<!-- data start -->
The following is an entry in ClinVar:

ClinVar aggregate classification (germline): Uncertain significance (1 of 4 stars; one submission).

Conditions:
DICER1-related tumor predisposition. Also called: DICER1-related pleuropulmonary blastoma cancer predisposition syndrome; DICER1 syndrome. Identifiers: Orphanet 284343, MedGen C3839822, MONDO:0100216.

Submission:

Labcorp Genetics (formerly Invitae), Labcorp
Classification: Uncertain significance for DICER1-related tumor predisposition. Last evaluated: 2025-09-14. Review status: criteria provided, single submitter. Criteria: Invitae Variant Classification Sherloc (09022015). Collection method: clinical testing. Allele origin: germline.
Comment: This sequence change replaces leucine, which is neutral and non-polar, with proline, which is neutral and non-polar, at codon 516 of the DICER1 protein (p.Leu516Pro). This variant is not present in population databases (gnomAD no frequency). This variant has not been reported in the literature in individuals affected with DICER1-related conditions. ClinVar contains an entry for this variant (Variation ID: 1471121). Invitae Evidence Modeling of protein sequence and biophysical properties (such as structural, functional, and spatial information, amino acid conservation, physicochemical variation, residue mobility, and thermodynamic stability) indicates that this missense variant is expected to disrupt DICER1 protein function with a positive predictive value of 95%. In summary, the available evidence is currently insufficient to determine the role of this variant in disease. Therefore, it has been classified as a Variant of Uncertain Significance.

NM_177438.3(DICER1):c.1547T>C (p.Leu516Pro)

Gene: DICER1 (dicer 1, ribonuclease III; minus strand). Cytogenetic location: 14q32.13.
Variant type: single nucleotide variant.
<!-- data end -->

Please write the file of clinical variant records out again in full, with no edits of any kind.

The following is an entry in ClinVar:

ClinVar aggregate classification (germline): Uncertain significance (1 of 4 stars; one submission).

Conditions:
DICER1-related tumor predisposition. Also called: DICER1-related pleuropulmonary blastoma cancer predisposition syndrome; DICER1 syndrome. Identifiers: Orphanet 284343, MedGen C3839822, MONDO:0100216.

Submission:

Labcorp Genetics (formerly Invitae), Labcorp
Classification: Uncertain significance for DICER1-related tumor predisposition. Last evaluated: 2025-09-14. Review status: criteria provided, single submitter. Criteria: Invitae Variant Classification Sherloc (09022015). Collection method: clinical testing. Allele origin: germline.
Comment: This sequence change replaces leucine, which is neutral and non-polar, with proline, which is neutral and non-polar, at codon 516 of the DICER1 protein (p.Leu516Pro). This variant is not present in population databases (gnomAD no frequency). This variant has not been reported in the literature in individuals affected with DICER1-related conditions. ClinVar contains an entry for this variant (Variation ID: 1471121). Invitae Evidence Modeling of protein sequence and biophysical properties (such as structural, functional, and spatial information, amino acid conservation, physicochemical variation, residue mobility, and thermodynamic stability) indicates that this missense variant is expected to disrupt DICER1 protein function with a positive predictive value of 95%. In summary, the available evidence is currently insufficient to determine the role of this variant in disease. Therefore, it has been classified as a Variant of Uncertain Significance.

NM_177438.3(DICER1):c.1547T>C (p.Leu516Pro)

Gene: DICER1 (dicer 1, ribonuclease III; minus strand). Cytogenetic location: 14q32.13.
Variant type: single nucleotide variant.